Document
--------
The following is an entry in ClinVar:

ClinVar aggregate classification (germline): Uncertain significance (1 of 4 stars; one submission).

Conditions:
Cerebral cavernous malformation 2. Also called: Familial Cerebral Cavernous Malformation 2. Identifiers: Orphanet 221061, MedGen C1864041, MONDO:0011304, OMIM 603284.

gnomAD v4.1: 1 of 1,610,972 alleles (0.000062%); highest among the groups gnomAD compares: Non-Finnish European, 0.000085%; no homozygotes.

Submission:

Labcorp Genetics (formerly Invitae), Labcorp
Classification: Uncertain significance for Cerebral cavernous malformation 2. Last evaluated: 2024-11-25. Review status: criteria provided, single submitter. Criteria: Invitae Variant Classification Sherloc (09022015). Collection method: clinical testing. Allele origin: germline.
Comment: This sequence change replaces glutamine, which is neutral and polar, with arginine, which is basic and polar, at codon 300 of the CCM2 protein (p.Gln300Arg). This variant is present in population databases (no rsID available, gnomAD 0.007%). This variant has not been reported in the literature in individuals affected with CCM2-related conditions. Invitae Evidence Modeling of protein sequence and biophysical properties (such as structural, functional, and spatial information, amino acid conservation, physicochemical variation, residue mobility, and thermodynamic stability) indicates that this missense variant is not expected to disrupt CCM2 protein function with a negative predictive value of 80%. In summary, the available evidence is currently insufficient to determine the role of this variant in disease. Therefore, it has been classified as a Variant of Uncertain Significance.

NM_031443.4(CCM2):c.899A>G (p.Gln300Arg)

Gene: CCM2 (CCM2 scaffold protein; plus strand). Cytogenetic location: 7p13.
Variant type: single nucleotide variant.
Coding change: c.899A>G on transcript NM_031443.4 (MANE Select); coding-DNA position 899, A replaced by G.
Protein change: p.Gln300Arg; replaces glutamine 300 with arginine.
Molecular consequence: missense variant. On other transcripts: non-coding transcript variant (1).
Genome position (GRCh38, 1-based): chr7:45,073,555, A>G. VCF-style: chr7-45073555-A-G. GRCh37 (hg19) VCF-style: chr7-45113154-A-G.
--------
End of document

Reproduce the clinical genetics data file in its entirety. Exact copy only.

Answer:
The following is an entry in ClinVar:

ClinVar aggregate classification (germline): Uncertain significance (1 of 4 stars; one submission).

Conditions:
Cerebral cavernous malformation 2. Also called: Familial Cerebral Cavernous Malformation 2. Identifiers: Orphanet 221061, MedGen C1864041, MONDO:0011304, OMIM 603284.

gnomAD v4.1: 1 of 1,610,972 alleles (0.000062%); highest among the groups gnomAD compares: Non-Finnish European, 0.000085%; no homozygotes.

Submission:

Labcorp Genetics (formerly Invitae), Labcorp
Classification: Uncertain significance for Cerebral cavernous malformation 2. Last evaluated: 2024-11-25. Review status: criteria provided, single submitter. Criteria: Invitae Variant Classification Sherloc (09022015). Collection method: clinical testing. Allele origin: germline.
Comment: This sequence change replaces glutamine, which is neutral and polar, with arginine, which is basic and polar, at codon 300 of the CCM2 protein (p.Gln300Arg). This variant is present in population databases (no rsID available, gnomAD 0.007%). This variant has not been reported in the literature in individuals affected with CCM2-related conditions. Invitae Evidence Modeling of protein sequence and biophysical properties (such as structural, functional, and spatial information, amino acid conservation, physicochemical variation, residue mobility, and thermodynamic stability) indicates that this missense variant is not expected to disrupt CCM2 protein function with a negative predictive value of 80%. In summary, the available evidence is currently insufficient to determine the role of this variant in disease. Therefore, it has been classified as a Variant of Uncertain Significance.

NM_031443.4(CCM2):c.899A>G (p.Gln300Arg)

Gene: CCM2 (CCM2 scaffold protein; plus strand). Cytogenetic location: 7p13.
Variant type: single nucleotide variant.
Coding change: c.899A>G on transcript NM_031443.4 (MANE Select); coding-DNA position 899, A replaced by G.
Protein change: p.Gln300Arg; replaces glutamine 300 with arginine.
Molecular consequence: missense variant. On other transcripts: non-coding transcript variant (1).
Genome position (GRCh38, 1-based): chr7:45,073,555, A>G. VCF-style: chr7-45073555-A-G. GRCh37 (hg19) VCF-style: chr7-45113154-A-G.